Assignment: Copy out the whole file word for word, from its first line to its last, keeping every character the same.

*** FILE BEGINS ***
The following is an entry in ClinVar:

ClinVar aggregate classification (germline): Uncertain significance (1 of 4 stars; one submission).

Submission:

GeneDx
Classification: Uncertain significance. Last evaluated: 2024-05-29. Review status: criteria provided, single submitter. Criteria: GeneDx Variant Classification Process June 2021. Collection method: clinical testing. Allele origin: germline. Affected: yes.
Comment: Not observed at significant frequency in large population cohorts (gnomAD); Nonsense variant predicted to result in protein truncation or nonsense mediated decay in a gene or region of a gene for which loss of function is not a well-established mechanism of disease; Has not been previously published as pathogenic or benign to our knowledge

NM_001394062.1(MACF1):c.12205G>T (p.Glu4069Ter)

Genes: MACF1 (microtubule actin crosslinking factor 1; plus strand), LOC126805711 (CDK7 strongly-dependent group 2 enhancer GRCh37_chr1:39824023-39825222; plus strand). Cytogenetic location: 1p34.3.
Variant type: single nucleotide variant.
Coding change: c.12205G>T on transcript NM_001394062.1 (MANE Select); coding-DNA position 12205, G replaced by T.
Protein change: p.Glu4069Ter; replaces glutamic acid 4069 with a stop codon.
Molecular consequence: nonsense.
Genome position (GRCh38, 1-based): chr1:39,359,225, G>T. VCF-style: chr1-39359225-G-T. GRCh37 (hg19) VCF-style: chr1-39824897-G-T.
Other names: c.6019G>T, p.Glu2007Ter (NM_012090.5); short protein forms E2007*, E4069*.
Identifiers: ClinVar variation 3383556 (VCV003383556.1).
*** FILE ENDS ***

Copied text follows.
The following is an entry in ClinVar:

ClinVar aggregate classification (germline): Uncertain significance (1 of 4 stars; one submission).

Submission:

GeneDx
Classification: Uncertain significance. Last evaluated: 2024-05-29. Review status: criteria provided, single submitter. Criteria: GeneDx Variant Classification Process June 2021. Collection method: clinical testing. Allele origin: germline. Affected: yes.
Comment: Not observed at significant frequency in large population cohorts (gnomAD); Nonsense variant predicted to result in protein truncation or nonsense mediated decay in a gene or region of a gene for which loss of function is not a well-established mechanism of disease; Has not been previously published as pathogenic or benign to our knowledge

NM_001394062.1(MACF1):c.12205G>T (p.Glu4069Ter)

Genes: MACF1 (microtubule actin crosslinking factor 1; plus strand), LOC126805711 (CDK7 strongly-dependent group 2 enhancer GRCh37_chr1:39824023-39825222; plus strand). Cytogenetic location: 1p34.3.
Variant type: single nucleotide variant.
Coding change: c.12205G>T on transcript NM_001394062.1 (MANE Select); coding-DNA position 12205, G replaced by T.
Protein change: p.Glu4069Ter; replaces glutamic acid 4069 with a stop codon.
Molecular consequence: nonsense.
Genome position (GRCh38, 1-based): chr1:39,359,225, G>T. VCF-style: chr1-39359225-G-T. GRCh37 (hg19) VCF-style: chr1-39824897-G-T.
Other names: c.6019G>T, p.Glu2007Ter (NM_012090.5); short protein forms E2007*, E4069*.
Identifiers: ClinVar variation 3383556 (VCV003383556.1).